Recently, the British Columbia Labor Relations Board (Board) issued a decision accepting a trade union’s application under the Labour Relations Code, which was submitted using electronically signed membership cards. Although the Board found that the union’s use of the Adobe E-Sign software was in compliance with the Electronic Transactions Act, it only accepted three of the four e-signed cards that were submitted. The three cards it approved were completed using the “draw function” of Adobe E-Sign, which allows the user to use a finger or stylus to physically sign a touch screen device. In contrast, the Board did not accept the fourth card because it used the “type function” of the software instead, analogizing it to “a pen and paper printed block signature in quotation marks.”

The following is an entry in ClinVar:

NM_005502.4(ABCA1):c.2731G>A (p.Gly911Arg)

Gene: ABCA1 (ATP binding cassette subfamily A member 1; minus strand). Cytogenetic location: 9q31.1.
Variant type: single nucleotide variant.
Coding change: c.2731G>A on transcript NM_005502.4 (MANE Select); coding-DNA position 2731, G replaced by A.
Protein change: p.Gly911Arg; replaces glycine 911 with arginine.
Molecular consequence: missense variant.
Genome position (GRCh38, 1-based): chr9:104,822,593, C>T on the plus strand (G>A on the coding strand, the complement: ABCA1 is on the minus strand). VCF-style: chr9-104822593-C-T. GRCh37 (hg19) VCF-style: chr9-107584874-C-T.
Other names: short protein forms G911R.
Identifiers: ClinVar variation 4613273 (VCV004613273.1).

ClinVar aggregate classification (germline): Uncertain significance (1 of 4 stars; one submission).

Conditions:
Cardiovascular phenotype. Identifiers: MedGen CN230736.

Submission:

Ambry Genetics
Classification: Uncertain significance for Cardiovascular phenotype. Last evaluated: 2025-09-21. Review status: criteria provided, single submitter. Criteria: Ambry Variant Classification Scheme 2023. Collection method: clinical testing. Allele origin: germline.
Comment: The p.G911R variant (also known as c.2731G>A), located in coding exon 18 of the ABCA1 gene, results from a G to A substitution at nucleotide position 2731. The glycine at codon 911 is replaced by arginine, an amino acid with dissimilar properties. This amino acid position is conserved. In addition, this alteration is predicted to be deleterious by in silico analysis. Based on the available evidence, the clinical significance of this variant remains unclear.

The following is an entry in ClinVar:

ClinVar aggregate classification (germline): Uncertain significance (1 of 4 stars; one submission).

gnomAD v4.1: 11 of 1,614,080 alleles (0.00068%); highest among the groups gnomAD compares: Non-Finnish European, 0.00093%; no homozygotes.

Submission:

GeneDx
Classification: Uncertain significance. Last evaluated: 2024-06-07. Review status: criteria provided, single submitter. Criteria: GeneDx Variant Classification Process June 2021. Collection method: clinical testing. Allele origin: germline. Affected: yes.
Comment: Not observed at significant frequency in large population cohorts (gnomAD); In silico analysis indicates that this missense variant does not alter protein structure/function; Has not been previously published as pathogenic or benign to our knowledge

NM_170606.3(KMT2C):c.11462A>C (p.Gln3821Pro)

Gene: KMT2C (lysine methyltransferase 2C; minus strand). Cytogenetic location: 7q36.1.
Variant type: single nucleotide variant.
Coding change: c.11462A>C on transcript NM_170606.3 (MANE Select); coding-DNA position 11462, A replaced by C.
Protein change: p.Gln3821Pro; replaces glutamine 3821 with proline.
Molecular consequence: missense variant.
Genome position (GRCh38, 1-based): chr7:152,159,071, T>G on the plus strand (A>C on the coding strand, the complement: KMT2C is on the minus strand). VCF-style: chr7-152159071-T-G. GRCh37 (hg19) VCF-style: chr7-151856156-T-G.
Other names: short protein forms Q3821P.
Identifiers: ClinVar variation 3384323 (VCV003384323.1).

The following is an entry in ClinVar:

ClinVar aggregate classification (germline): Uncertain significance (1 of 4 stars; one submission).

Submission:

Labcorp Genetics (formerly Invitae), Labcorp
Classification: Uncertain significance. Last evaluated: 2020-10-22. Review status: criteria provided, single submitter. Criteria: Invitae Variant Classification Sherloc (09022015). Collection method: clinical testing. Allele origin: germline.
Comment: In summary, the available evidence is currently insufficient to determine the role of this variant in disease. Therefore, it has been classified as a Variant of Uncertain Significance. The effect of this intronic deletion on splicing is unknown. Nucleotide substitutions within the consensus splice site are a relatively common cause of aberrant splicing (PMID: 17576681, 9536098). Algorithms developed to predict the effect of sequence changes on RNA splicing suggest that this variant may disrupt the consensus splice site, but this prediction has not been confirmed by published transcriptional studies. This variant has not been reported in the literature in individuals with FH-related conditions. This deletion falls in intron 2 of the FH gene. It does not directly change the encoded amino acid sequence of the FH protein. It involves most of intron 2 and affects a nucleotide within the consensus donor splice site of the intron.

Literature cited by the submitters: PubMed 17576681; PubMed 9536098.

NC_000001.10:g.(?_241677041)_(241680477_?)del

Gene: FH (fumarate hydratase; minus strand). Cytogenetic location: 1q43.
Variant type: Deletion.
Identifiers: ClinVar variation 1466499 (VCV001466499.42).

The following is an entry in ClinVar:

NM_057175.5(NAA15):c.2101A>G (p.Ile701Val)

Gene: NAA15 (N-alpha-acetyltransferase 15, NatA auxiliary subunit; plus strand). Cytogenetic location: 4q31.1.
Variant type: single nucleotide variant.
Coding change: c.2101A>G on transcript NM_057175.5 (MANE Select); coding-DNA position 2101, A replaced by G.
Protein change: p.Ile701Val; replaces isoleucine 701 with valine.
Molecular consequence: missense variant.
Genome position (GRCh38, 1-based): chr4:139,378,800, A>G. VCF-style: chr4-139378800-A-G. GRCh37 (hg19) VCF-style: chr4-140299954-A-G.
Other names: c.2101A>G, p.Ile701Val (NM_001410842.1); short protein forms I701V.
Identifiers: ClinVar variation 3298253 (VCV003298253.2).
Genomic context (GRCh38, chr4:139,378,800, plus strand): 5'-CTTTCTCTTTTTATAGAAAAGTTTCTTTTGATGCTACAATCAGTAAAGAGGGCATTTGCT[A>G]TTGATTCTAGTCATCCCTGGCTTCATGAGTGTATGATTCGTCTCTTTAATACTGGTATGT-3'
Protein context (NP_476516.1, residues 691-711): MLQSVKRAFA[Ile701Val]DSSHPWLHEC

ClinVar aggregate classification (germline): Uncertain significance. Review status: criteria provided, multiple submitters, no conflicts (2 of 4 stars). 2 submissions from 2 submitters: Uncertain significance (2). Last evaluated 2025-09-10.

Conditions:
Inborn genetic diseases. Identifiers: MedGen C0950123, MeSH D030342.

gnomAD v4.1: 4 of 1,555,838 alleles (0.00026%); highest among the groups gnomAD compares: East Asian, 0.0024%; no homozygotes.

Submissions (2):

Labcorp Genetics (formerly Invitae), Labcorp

According to the Board, the fact that the E-sign software contained mandatory fields for the employee’s name, signature, and date provided assurance that the cards were signed and dated at the time of signature. In the event that E-sign programs other than Adobe are used, the Board cautioned that it “will expect a similar demonstration of [membership signatures’] reliability and authenticity with regard to date and signing of the cards before the application for certification process is completed.” It further cautioned that e-sign applicants will be expected to identify the audit trail for electronic signatures at the time applications are filed.